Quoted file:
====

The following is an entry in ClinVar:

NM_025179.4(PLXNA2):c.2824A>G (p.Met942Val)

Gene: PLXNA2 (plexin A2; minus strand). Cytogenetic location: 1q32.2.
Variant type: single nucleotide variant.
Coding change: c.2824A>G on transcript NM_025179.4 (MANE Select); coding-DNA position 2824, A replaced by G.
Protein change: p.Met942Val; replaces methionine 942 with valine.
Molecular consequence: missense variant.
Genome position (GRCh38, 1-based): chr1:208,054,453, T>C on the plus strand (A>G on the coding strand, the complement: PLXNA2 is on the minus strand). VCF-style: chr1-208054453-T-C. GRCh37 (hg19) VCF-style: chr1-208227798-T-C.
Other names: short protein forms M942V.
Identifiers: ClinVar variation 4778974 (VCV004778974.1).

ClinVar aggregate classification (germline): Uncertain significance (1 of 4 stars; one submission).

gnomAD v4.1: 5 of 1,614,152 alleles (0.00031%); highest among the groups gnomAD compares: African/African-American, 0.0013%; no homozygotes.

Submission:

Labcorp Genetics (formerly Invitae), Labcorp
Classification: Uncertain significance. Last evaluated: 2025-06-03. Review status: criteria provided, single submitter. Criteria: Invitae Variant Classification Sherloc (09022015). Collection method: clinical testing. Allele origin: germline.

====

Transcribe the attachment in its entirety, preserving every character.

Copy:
The following is an entry in ClinVar:

NM_025179.4(PLXNA2):c.2824A>G (p.Met942Val)

Gene: PLXNA2 (plexin A2; minus strand). Cytogenetic location: 1q32.2.
Variant type: single nucleotide variant.
Coding change: c.2824A>G on transcript NM_025179.4 (MANE Select); coding-DNA position 2824, A replaced by G.
Protein change: p.Met942Val; replaces methionine 942 with valine.
Molecular consequence: missense variant.
Genome position (GRCh38, 1-based): chr1:208,054,453, T>C on the plus strand (A>G on the coding strand, the complement: PLXNA2 is on the minus strand). VCF-style: chr1-208054453-T-C. GRCh37 (hg19) VCF-style: chr1-208227798-T-C.
Other names: short protein forms M942V.
Identifiers: ClinVar variation 4778974 (VCV004778974.1).

ClinVar aggregate classification (germline): Uncertain significance (1 of 4 stars; one submission).

gnomAD v4.1: 5 of 1,614,152 alleles (0.00031%); highest among the groups gnomAD compares: African/African-American, 0.0013%; no homozygotes.

Submission:

Labcorp Genetics (formerly Invitae), Labcorp
Classification: Uncertain significance. Last evaluated: 2025-06-03. Review status: criteria provided, single submitter. Criteria: Invitae Variant Classification Sherloc (09022015). Collection method: clinical testing. Allele origin: germline.